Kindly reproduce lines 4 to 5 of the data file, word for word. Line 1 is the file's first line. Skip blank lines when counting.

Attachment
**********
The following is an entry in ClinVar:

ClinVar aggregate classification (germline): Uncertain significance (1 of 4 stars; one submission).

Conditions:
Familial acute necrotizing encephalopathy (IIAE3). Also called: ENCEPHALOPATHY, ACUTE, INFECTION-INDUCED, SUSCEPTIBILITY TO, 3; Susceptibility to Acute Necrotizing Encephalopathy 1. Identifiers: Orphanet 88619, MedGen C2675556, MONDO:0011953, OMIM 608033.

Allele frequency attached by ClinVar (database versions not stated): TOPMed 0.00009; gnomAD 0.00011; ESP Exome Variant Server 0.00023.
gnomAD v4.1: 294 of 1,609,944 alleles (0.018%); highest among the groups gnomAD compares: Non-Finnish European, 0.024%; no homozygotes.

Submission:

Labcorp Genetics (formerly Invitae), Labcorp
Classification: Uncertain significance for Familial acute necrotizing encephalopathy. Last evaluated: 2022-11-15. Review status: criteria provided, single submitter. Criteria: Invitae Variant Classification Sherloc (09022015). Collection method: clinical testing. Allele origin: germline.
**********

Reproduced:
Familial acute necrotizing encephalopathy (IIAE3). Also called: ENCEPHALOPATHY, ACUTE, INFECTION-INDUCED, SUSCEPTIBILITY TO, 3; Susceptibility to Acute Necrotizing Encephalopathy 1. Identifiers: Orphanet 88619, MedGen C2675556, MONDO:0011953, OMIM 608033.

Allele frequency attached by ClinVar (database versions not stated): TOPMed 0.00009; gnomAD 0.00011; ESP Exome Variant Server 0.00023.